• Prevention: Prevention is the best "cure."
    The ultimate goal of any health care system should be prevention. This is accomplished through education and promotion of life-habits that create good health. The physician assesses risk factors and hereditary susceptibility to disease and makes appropriate interventions to avoid further harm and risk to the patient. The emphasis is on building health rather than on fighting disease.

What is care like?

Health Benefits
A naturopathic doctor is similar to a primary care doctor, meaning they will work with you to the best of their abilities to handle just about any ailment that you bring through the door. Licensed NDs receive a four-year, graduate-level naturopathic medical school and pass an extensive postdoctoral board examination prior to practicing with patients, similar in training to that of a medical doctor (MD). However, ND school curricula include certain areas of study not covered in conventional medical school, such as clinical nutrition, homeopathic medicine and psychological counseling.

Actions & Experience During a Visit
You may find a visit to your ND very similar to a visit to a family doctor or primary care physician. The initial visit may take up to an hour or more so that the doctor can get a thorough look at your medical background. He or she will most likely ask you about your diet, lifestyle, stress and environmental exposures. Next, the ND will do a physical examination and order lab tests, if needed. Your course of treatment will be dependent upon your doctor’s diagnoses. NDs treat the whole person, which means they will consider a variety of factors that a typical medical doctor may not take into consideration. NDs consider patients to be active participants in their health and well-being, so you may be asked to change your sleeping, eating and exercising habits.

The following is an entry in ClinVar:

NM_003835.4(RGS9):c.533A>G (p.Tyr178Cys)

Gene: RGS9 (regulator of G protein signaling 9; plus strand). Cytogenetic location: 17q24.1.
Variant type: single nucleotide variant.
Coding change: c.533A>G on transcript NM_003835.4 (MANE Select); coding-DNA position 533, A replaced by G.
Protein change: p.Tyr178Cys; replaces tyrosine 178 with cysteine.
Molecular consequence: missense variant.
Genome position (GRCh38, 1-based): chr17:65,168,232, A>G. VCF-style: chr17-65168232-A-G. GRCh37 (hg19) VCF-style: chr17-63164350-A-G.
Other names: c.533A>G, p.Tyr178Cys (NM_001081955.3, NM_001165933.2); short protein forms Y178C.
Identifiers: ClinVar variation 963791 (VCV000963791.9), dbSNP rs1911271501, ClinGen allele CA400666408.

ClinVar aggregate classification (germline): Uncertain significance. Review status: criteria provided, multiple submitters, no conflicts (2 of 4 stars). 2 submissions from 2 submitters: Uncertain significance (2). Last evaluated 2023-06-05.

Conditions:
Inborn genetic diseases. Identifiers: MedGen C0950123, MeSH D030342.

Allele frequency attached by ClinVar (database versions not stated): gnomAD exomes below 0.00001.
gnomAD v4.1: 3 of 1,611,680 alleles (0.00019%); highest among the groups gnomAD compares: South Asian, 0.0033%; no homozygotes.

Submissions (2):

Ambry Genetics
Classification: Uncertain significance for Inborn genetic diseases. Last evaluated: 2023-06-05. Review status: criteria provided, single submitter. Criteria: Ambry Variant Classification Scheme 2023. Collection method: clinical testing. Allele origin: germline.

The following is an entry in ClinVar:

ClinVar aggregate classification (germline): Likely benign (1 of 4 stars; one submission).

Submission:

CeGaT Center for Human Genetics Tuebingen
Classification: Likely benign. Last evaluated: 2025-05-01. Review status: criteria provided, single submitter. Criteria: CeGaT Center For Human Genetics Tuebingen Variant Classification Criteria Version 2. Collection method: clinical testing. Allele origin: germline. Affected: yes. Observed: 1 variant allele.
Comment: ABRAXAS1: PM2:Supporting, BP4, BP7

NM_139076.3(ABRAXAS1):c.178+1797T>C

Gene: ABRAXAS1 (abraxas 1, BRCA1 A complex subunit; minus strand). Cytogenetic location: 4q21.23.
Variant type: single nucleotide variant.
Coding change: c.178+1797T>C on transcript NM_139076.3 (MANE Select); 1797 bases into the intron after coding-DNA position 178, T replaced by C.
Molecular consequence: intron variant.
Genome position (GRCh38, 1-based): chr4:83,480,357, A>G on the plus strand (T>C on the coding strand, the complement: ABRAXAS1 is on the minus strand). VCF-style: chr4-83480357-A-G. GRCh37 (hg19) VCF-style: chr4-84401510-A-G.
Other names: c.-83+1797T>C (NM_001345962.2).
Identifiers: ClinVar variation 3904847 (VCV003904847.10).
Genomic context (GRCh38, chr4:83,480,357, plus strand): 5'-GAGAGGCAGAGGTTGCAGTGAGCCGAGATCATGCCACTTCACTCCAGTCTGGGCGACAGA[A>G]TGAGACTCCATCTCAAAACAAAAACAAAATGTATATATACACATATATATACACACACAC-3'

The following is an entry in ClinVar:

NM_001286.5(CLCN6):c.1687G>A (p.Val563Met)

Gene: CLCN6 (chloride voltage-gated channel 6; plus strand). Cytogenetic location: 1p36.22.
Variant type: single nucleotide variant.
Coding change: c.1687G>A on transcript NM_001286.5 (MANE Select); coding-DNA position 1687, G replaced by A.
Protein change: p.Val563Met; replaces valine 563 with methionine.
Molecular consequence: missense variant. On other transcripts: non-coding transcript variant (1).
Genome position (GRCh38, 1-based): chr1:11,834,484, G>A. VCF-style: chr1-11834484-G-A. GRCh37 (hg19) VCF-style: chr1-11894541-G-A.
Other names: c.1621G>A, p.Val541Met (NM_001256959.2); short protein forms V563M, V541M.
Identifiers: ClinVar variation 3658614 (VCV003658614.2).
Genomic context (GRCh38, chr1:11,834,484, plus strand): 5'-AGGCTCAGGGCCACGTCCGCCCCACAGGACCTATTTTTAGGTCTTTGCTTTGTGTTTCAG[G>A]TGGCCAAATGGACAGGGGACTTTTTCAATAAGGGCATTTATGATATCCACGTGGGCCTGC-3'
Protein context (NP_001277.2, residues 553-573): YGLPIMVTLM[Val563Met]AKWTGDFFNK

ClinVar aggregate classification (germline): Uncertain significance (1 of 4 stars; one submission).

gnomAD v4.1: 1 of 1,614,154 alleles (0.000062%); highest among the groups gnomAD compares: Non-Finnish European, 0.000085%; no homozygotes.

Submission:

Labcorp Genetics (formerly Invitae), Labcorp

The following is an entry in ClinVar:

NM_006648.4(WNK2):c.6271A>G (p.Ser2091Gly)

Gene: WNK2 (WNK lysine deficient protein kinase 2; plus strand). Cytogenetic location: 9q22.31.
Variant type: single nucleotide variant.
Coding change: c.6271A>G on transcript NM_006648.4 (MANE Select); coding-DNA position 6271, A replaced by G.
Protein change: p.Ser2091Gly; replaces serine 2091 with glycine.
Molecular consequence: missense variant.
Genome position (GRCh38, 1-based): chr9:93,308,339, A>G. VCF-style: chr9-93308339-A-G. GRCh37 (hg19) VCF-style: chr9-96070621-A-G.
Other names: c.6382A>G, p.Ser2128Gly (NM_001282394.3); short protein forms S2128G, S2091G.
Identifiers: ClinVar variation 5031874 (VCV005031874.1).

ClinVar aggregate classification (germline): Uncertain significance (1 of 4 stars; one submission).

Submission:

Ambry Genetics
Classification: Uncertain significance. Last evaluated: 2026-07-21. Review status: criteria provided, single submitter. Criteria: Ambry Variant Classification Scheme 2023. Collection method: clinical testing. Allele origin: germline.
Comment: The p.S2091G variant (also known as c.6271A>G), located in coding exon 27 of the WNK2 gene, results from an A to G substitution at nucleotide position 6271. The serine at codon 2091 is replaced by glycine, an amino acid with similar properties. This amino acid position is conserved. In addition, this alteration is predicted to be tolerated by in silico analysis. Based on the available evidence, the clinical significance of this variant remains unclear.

Resources & References

NCCAM - Naturopathy

University of Maryland Medical Center

American Cancer Society: Naturopathic Medicine

What next?

Search Find Wellness to find a naturopathic doctor in your area. Be sure that your naturopath is certified and licensed to practice in your state. Naturopaths are certified by the National Certification of Naturopathic Examiners. As with any key healthcare provider, finding somebody who suits your communication style and personal preferences is important as well.